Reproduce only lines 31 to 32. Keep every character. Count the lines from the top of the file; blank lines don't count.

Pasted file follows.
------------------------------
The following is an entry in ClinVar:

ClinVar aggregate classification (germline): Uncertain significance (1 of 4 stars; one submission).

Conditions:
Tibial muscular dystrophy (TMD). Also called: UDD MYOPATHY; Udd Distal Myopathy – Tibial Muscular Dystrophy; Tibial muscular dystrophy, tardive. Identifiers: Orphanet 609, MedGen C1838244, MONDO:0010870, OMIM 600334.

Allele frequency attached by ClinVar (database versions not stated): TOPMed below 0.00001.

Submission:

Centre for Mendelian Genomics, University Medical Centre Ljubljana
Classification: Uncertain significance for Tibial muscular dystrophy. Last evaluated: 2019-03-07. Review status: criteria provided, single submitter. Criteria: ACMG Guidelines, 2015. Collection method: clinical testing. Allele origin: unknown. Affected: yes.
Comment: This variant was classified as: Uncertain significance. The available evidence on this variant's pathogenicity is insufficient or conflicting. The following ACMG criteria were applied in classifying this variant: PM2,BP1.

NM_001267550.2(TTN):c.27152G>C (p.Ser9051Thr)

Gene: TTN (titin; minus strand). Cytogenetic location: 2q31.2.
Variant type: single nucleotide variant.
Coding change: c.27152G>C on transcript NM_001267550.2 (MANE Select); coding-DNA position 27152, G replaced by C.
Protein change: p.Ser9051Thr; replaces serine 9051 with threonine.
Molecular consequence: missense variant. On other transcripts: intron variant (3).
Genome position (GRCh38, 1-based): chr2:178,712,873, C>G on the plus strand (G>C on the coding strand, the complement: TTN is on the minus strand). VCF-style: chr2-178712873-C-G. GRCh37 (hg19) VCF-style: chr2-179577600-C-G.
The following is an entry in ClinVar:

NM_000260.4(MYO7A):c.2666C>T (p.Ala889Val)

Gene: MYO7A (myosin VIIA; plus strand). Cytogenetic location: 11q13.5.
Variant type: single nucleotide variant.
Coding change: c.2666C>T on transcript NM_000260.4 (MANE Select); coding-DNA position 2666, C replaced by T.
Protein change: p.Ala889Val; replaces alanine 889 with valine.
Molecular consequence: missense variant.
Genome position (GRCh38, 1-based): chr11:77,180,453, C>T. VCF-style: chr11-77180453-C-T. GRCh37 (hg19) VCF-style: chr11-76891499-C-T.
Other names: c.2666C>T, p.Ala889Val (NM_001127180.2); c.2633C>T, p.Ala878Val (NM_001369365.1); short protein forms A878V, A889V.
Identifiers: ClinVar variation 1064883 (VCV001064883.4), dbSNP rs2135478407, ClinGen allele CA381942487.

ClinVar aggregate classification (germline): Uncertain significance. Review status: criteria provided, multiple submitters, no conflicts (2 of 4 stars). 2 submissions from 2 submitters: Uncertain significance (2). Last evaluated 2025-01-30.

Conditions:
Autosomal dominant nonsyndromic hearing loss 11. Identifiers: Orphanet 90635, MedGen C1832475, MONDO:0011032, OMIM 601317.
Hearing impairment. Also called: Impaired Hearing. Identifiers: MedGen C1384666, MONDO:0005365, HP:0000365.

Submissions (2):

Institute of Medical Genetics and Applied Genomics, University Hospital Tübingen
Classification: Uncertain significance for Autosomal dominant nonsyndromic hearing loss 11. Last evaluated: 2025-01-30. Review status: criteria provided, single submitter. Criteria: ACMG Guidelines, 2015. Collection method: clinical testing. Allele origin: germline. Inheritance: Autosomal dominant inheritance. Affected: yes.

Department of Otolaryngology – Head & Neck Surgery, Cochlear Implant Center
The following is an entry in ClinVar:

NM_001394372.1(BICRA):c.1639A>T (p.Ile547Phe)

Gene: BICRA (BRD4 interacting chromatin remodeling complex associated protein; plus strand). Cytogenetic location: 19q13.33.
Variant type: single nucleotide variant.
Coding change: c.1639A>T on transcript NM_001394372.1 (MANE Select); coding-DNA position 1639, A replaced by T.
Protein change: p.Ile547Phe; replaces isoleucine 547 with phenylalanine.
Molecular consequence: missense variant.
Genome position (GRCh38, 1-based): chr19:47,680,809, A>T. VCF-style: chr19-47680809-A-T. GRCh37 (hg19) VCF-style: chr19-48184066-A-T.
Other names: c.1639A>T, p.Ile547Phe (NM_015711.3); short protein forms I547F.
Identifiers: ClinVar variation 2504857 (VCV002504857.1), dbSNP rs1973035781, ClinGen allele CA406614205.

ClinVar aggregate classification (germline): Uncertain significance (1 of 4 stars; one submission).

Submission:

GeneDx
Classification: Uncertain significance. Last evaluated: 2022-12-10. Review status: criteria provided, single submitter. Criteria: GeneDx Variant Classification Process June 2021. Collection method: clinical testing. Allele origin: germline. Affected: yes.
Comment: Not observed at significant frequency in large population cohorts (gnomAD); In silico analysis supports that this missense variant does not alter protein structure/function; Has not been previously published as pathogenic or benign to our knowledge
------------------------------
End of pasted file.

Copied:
Submissions (2):

Institute of Medical Genetics and Applied Genomics, University Hospital Tübingen